If you're going to make a movie about Texas college baseball jocks in 1980 (especially jocks on the most successful team on campus), you're obliged to do something to let the audience know WHY those players are the most gentle, open-minded college jocks they have ever, ever seen. It can't just go unexplained, or it beggars belief. The movie is not intended to be a farce, quite clearly.
Even the two most aggressive guys (the great batter and the manic pitcher) are ultimately adorably harmless. This is not how it works. Their conflict at a practice without coaches should end in a fistfight when the manic pitcher won't shut up after getting beat. You don't run your mouth at a teammate after getting hit on. The manic pitcher's outburst in the bar should also be far, far uglier, and it should end in a real fight. And the stuff that comes out of their mouths most of the time should be filthy as hell. I am NOT objecting to "gentle comedy" as a genre. I'm objecting to the total lack of appropriate set-up in this one, and the ensuing unbelievability.
And I'm not faulting the characters for being horny, drunk 21 year olds (played by mostly 30 year olds, for putatively some good reason, but really because 21 year old actors wouldn't be able to handle the house of cards Linklater has set up here). I don't think that young men are monsters for getting laid and drinking on a free weekend before college. (There are complaints about this movie from some corners of the internet that have "liberal puritan double-standard" written all over them. I am not coming from that corner.) But having played college sports myself, and known other college athletes at the time and since, this is the LEAST awful group of 16 college jocks that I can possibly imagine, and the movie is set in 1980 Texas. They may as well be unicorns.
I understand that this is supposed to be a gentle, philosophical comedy, and I have no problem with that in theory. I would definitely watch a movie where a given collection of jocks are great human beings, just out of the sheer creative audacity of seeing where that goes, and the things you can do with genres that depict an idealized world. But I don't want to watch idealized college athletes (or any other group) unless I have some damn reason to know why there aren't horrible human beings in that mix of 16 guys. The answer can't just be "because the genre is gentle, thoughtful comedy". Give me something with a piece of verisimilitude that I can hang onto. 16 golfers at Brown in 2016 have worse people among them than this.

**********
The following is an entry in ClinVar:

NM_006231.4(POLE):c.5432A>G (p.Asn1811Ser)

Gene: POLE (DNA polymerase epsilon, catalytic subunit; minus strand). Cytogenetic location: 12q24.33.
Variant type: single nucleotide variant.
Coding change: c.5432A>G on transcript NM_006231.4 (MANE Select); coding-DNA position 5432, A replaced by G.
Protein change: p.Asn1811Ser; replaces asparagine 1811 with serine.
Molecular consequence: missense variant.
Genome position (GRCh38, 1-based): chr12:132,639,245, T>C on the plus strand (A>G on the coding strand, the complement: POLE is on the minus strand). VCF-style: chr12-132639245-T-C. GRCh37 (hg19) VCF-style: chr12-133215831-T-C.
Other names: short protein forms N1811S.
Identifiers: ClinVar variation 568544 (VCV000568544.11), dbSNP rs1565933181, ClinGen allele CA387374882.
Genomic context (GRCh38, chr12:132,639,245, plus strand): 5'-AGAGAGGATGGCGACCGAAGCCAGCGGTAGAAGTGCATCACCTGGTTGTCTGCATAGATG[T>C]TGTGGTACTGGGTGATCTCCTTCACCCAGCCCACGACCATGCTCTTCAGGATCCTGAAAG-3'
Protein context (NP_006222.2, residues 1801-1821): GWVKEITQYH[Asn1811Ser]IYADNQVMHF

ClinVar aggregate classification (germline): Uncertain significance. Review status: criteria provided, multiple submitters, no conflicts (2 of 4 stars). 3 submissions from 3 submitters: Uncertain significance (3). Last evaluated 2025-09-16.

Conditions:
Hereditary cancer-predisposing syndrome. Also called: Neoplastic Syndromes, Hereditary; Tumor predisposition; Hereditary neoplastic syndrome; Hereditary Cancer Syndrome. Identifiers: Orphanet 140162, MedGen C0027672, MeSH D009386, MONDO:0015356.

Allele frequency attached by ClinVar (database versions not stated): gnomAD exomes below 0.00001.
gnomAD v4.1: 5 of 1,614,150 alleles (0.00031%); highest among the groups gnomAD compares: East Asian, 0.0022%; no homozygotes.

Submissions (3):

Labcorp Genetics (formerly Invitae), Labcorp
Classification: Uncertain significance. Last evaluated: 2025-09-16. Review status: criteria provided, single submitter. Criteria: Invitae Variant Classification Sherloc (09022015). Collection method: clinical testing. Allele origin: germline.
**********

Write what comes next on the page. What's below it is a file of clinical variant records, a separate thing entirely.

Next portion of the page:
So, oddly akin to The Revenant or Boyhood, the movie doesn't work as realism, nor does it work as something heightened; on top of that it has 1-dimensional characters. I don't want to see Acclaimed Director, the movie. Every movie must stand or fall on its own.
ULTIMATELY MORE IMPORTANTLY, this weekend-before-college movie (like any slice-of-life type of movie) will sink or swim on the quality of the bits, the moments, the character sketches. If each scene or moment is golden, all is forgiven, and it lives on in the way that The Big Sleep or Short Cuts or Day for Night or The Big Lebowski are great movies. In those, perfect scene-by-scene charm wins the day. Truth through Beauty.
But in this particular movie, some of the bits, scenes, characters etc. are very good, while others are wholly bland, vague and threadbare. Could 'philosophizing jocks' get it right some times, and wrong some times, and just have some sophomoric marijuana ideas sometimes- sure, yes, why not? BUT EACH one of those scenes of 'philosophizing jocks' has to be somehow really interesting without feeling overly polished, or phony, or done to death, or otherwise uncharming. It's a pure fancy-footwork kind of storytelling art. And half of the bits/scenes in this movie have two left feet.
This is the second movie in a row from Linklater that is not about real life or real people but purports to be, while using facile characters and after-lunch philosophizing. The first, Boyhood, was a full-throttle melodrama with a grand gimmick. This one plays one sport with the equipment of another: College Hump-or-Die movie rules, but with handmade character comedy gear. If you don't see this, let me ask you one question: WHAT is it that makes the main character Jake a SPECIFIC person who hits it off with Beverly, another specific person, besides the genre fulfillment of 'the two sensitive people find each other'??
Nothing. Nothing but Blake Jenner and Zoey Deutch saying the lines with talent. Can you say that about Say Anything, or are those two characters specific as hell, and therefore a response to the High School Hump-or-Die movies, and not just a mutant version of one? Heck, college farce Animal House, the ultimate Hump-or-Die movie, has more to say than this movie does.
I'm now positive that Linklater is one director when working with actor/writers Hawke and Delpy, and quite another when he's not.